Mike Whalen, brother of IRA Analyst’s Chris Whalen, is a media expert. Here are couple of must-read articles about what he sees on the immediate horizon.

    Apple, Google, NewsCorp and the Future of Content: Interview with Michael Whalen

    The Future is Streaming Content

    This is going to put content much more in the hands of the people rather than top down through a few outlets. Contagion through social networking not placement and promotion by those that control the lever of power in traditional media will decide what roolz.

    This will change everything that is consumed, including news. It will also change the way education is structured and delivered. Traditional education is on the way out, too. Universities like MIT are already putting their courses online now.

    We are just scratching the surface. Exciting times. Lots of positive developments offsetting the considerable negative challenges. My feeling is that the megalithic corporations are, well, megaliths. It’s doubtful they can adapt quickly enough to fast-changing circumstances to maintain control. In this respect, they are paper tigers and social innovation is going to put a match to them.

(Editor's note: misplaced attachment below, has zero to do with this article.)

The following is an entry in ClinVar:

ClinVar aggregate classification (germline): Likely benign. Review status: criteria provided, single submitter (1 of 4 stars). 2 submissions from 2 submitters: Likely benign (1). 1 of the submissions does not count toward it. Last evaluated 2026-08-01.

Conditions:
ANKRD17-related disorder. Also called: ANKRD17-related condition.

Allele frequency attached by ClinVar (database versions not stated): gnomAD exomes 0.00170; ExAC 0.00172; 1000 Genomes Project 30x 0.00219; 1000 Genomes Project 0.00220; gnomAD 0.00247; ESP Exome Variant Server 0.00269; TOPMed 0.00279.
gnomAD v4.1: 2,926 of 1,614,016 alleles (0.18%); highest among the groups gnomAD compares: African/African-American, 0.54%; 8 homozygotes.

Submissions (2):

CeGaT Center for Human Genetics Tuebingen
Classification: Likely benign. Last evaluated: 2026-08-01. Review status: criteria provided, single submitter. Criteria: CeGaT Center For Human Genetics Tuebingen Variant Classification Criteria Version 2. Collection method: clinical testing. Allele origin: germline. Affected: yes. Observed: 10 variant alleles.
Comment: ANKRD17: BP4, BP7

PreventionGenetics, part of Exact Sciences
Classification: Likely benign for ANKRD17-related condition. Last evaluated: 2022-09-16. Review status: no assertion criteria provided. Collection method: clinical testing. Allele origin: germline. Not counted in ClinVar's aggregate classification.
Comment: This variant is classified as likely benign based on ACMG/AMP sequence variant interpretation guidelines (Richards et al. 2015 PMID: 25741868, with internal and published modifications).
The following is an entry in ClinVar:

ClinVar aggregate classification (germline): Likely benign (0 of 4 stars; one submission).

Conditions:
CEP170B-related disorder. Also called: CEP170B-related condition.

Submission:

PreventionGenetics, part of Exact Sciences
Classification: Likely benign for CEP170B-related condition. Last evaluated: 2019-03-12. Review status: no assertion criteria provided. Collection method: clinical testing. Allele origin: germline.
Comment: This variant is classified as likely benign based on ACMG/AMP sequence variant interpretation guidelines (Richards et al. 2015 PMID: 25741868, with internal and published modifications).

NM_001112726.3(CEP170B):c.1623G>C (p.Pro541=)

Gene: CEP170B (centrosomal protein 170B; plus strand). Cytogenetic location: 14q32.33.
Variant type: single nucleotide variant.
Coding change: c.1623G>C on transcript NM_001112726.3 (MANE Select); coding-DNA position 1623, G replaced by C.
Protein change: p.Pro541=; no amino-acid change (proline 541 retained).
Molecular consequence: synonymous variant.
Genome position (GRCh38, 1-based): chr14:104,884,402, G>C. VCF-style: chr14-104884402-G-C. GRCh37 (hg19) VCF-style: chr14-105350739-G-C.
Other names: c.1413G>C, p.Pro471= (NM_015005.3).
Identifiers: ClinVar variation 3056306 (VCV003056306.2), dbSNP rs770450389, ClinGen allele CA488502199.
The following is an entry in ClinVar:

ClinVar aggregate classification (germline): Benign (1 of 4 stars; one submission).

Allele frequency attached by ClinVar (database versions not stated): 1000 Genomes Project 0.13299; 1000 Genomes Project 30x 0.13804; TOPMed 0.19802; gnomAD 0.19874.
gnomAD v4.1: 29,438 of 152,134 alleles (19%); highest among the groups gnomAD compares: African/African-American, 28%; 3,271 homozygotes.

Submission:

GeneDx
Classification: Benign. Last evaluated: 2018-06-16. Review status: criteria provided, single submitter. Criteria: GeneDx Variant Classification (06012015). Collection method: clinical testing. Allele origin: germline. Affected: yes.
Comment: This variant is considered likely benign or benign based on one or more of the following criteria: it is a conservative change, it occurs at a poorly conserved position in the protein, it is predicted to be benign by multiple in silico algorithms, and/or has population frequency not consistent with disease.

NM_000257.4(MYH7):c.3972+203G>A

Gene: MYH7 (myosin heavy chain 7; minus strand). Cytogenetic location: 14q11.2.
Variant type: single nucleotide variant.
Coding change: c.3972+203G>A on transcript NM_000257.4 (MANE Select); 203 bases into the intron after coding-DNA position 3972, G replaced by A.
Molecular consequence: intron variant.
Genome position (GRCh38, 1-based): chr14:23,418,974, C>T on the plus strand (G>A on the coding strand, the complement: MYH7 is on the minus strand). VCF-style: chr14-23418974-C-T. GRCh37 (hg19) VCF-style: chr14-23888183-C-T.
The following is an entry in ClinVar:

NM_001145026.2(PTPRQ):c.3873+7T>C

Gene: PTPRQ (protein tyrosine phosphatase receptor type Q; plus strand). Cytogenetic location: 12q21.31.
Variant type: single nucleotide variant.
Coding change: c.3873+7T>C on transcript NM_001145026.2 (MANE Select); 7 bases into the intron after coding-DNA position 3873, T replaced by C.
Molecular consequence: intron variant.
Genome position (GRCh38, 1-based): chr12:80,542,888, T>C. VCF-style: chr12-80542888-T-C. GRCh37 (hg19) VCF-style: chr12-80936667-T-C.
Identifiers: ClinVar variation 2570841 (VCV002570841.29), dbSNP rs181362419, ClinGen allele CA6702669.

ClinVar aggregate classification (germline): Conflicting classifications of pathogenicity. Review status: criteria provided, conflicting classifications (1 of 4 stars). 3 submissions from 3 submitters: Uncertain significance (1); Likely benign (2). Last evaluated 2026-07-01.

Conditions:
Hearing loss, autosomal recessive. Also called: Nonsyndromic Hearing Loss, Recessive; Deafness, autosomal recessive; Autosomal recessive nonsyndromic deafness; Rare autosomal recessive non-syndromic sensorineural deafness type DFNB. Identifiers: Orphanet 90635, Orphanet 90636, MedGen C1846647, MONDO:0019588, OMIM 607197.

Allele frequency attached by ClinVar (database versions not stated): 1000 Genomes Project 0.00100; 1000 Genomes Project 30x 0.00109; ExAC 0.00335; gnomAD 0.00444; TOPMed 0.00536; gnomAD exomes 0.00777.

Ralph Musgrave Reply:

    Danw, Re poverty, I don’t think MMT is primarily concerned with poverty. It’s concerned mainly with matters monetary, which might sound harsh. But given a logical monetary policy, that helps alleviate poverty. In fact if a “logical monetary policy” had resulted in a credit crunch of negligible proportions, the total amount of poverty avoided over the last two years would have been of astronomic proportions.

    Also I don’t regard JG as an essential part of MMT. JG type schemes can perfectly well be set up in a non MMT environment. Indeed, hundreds of what might losely be called JG type schemes have been set up over the centuries: the work houses of two or three hundred years ago, plus in the U.K. over the last thirty years we’ve had dozens of “make work” schemes: each one about as fatuous as the previous ones! Anyway, we’ll carry on trying.

    Reply

    WARREN MOSLER Reply:

    it’s a ‘knowledge is power’ thing

    if you are inclined to lean towards eliminating poverty, disease, etc. MMT reveals options the mainstream can’t even consider, such as JG

    Reply